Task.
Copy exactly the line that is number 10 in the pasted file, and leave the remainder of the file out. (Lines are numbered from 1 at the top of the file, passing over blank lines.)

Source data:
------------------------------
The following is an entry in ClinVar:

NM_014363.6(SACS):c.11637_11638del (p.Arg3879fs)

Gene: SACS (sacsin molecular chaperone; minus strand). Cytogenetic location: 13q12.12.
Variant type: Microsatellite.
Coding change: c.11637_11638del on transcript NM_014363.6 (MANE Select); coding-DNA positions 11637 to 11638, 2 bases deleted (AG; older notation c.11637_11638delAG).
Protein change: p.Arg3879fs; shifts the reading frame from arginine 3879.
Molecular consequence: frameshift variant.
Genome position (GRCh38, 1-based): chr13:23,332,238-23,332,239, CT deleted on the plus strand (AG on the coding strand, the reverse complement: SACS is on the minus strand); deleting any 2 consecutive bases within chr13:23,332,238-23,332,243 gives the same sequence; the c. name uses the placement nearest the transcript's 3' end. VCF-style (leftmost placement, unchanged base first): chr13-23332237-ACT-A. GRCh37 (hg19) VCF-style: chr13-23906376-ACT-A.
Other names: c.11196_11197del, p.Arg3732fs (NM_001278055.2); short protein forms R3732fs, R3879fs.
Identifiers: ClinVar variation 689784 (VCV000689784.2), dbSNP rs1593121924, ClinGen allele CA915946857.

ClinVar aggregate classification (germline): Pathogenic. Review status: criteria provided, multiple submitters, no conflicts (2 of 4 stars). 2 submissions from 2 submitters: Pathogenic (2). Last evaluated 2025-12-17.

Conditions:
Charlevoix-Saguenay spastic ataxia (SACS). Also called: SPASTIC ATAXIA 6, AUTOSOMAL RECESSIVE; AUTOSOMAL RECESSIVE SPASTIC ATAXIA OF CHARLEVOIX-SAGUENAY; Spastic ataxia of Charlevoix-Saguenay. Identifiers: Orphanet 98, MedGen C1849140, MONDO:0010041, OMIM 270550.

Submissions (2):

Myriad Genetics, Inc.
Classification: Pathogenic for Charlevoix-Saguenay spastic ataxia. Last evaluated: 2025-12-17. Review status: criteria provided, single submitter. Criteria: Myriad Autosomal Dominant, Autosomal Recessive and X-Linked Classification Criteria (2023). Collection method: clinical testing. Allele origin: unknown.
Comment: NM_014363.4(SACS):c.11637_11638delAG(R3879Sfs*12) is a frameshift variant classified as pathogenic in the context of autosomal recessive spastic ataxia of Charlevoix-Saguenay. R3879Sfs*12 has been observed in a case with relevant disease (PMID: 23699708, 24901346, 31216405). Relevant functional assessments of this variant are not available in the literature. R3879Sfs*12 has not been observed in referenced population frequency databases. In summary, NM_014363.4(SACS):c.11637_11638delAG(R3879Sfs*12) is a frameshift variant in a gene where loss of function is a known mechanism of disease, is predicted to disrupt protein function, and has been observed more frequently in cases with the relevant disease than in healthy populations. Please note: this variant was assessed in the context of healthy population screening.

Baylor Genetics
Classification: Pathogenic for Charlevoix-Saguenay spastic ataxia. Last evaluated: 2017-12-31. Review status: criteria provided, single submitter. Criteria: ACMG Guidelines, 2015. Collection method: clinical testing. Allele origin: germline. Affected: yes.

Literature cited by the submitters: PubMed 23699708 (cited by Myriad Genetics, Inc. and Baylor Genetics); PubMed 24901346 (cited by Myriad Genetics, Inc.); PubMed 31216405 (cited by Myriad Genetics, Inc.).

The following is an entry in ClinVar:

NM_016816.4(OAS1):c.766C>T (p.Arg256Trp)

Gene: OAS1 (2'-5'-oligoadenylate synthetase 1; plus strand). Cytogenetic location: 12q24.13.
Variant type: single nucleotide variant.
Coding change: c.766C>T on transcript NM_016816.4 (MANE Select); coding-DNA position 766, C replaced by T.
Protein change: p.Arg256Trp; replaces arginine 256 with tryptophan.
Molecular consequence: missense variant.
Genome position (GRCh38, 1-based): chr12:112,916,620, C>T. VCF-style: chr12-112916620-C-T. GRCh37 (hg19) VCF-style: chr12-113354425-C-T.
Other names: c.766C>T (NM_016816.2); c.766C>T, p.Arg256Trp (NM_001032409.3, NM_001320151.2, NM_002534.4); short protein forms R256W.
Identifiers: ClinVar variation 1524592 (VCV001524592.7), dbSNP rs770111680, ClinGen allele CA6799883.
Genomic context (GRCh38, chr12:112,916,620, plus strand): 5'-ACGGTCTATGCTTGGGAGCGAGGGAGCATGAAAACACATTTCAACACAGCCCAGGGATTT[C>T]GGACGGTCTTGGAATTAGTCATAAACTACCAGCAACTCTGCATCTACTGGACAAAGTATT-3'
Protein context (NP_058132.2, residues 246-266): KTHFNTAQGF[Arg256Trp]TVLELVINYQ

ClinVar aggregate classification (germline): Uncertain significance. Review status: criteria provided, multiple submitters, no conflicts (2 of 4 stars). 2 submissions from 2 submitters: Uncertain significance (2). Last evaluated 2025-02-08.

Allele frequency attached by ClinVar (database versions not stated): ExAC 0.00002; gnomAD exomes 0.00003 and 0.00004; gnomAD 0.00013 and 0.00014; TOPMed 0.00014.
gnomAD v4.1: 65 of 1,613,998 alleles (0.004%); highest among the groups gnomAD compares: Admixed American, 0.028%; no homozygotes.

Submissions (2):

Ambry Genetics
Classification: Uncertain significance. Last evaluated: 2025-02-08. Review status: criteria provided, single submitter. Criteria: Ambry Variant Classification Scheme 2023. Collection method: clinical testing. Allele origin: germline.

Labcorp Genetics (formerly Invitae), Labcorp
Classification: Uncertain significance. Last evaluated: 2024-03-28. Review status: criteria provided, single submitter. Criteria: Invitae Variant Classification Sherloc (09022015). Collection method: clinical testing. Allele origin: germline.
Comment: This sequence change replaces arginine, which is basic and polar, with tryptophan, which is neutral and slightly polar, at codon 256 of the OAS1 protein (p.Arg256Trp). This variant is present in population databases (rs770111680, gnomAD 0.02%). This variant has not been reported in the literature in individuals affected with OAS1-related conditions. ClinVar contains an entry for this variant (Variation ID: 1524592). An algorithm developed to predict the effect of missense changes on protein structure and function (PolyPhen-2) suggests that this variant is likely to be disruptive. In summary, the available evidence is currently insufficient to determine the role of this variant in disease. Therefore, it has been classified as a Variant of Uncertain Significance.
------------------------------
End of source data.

Identifiers: ClinVar variation 689784 (VCV000689784.2), dbSNP rs1593121924, ClinGen allele CA915946857.